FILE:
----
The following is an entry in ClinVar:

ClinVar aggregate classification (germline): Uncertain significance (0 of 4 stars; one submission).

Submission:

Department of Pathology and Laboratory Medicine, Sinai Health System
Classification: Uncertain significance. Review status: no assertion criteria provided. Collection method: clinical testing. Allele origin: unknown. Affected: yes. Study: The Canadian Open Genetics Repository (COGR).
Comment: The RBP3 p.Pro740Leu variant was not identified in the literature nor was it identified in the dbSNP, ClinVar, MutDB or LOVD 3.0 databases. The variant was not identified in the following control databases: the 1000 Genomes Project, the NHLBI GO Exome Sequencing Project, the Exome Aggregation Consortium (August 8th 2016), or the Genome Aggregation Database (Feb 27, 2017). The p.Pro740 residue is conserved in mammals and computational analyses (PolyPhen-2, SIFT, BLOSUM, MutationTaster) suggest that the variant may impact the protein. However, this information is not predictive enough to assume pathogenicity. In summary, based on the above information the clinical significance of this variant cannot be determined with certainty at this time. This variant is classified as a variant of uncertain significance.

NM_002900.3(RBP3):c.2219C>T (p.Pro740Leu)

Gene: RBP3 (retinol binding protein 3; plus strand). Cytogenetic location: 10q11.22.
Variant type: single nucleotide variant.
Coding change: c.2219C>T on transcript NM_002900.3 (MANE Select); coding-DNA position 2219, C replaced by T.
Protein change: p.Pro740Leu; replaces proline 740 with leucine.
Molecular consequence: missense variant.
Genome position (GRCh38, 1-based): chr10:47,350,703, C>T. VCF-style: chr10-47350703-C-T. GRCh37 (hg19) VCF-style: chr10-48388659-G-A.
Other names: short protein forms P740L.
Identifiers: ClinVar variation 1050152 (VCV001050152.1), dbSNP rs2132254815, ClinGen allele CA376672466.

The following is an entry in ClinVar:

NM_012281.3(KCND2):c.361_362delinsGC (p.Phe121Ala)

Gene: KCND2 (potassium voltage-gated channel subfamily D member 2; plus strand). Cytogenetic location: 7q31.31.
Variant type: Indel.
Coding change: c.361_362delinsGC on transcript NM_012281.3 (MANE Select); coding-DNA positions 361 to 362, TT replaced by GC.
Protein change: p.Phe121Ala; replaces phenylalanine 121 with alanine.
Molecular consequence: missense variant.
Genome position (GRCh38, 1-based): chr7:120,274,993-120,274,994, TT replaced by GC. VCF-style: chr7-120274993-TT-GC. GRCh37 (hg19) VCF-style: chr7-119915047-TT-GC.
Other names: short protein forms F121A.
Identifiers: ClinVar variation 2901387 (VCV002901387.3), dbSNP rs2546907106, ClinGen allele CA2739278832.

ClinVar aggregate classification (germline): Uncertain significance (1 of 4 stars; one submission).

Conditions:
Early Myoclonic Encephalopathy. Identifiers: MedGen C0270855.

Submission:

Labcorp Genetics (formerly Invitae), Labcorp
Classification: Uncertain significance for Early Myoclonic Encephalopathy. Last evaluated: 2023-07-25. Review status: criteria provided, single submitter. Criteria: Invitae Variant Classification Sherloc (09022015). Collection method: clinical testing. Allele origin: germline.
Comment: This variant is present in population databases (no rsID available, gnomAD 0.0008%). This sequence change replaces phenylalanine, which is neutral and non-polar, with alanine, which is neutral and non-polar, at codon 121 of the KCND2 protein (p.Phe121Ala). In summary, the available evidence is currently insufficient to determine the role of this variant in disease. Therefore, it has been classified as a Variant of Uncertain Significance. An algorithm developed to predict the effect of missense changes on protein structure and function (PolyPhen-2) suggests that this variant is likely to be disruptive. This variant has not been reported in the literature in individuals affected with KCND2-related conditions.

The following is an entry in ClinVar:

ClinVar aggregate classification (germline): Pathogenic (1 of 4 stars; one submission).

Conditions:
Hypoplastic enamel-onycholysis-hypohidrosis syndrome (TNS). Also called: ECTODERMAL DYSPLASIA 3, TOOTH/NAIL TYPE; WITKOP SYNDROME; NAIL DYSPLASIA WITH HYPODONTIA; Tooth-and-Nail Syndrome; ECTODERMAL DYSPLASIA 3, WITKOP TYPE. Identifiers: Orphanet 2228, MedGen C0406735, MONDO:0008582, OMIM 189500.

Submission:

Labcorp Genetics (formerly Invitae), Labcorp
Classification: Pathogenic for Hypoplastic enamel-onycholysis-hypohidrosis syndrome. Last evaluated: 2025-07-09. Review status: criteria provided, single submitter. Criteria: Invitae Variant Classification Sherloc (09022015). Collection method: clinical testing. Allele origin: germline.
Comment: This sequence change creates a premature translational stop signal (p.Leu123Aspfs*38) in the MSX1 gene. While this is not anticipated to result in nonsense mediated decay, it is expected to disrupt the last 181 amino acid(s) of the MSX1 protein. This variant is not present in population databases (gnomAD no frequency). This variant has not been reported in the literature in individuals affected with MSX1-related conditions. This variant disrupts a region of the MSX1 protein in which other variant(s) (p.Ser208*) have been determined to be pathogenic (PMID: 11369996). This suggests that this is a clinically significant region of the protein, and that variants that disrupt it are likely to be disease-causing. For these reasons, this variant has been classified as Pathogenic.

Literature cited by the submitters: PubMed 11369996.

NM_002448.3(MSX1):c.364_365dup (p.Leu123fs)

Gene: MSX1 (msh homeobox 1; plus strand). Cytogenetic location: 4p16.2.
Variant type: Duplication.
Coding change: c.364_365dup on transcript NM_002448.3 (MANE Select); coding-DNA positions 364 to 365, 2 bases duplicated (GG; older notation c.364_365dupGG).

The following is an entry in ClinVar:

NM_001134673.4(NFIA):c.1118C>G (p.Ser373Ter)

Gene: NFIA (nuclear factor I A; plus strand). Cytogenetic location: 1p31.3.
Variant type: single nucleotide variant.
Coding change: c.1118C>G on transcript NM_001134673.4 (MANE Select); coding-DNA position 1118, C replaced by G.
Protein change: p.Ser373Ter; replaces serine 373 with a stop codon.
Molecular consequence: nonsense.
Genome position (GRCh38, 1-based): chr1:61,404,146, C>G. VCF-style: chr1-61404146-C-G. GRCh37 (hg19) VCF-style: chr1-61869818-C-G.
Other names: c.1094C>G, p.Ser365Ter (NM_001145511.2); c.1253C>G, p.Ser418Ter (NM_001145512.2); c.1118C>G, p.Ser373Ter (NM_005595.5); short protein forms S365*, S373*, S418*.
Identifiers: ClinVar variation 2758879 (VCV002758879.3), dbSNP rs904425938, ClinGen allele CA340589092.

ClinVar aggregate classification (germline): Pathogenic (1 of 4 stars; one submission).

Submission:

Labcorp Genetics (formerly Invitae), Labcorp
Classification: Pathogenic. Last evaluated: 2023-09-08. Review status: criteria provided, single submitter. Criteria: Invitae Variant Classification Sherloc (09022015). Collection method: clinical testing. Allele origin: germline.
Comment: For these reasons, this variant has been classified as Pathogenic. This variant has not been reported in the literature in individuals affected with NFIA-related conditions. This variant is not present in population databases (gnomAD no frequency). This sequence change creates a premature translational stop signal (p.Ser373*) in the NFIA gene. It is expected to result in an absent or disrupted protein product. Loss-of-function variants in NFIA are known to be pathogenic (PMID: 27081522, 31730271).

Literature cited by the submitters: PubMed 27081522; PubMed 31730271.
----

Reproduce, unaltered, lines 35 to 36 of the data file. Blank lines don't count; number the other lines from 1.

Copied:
Conditions:
Hypoplastic enamel-onycholysis-hypohidrosis syndrome (TNS). Also called: ECTODERMAL DYSPLASIA 3, TOOTH/NAIL TYPE; WITKOP SYNDROME; NAIL DYSPLASIA WITH HYPODONTIA; Tooth-and-Nail Syndrome; ECTODERMAL DYSPLASIA 3, WITKOP TYPE. Identifiers: Orphanet 2228, MedGen C0406735, MONDO:0008582, OMIM 189500.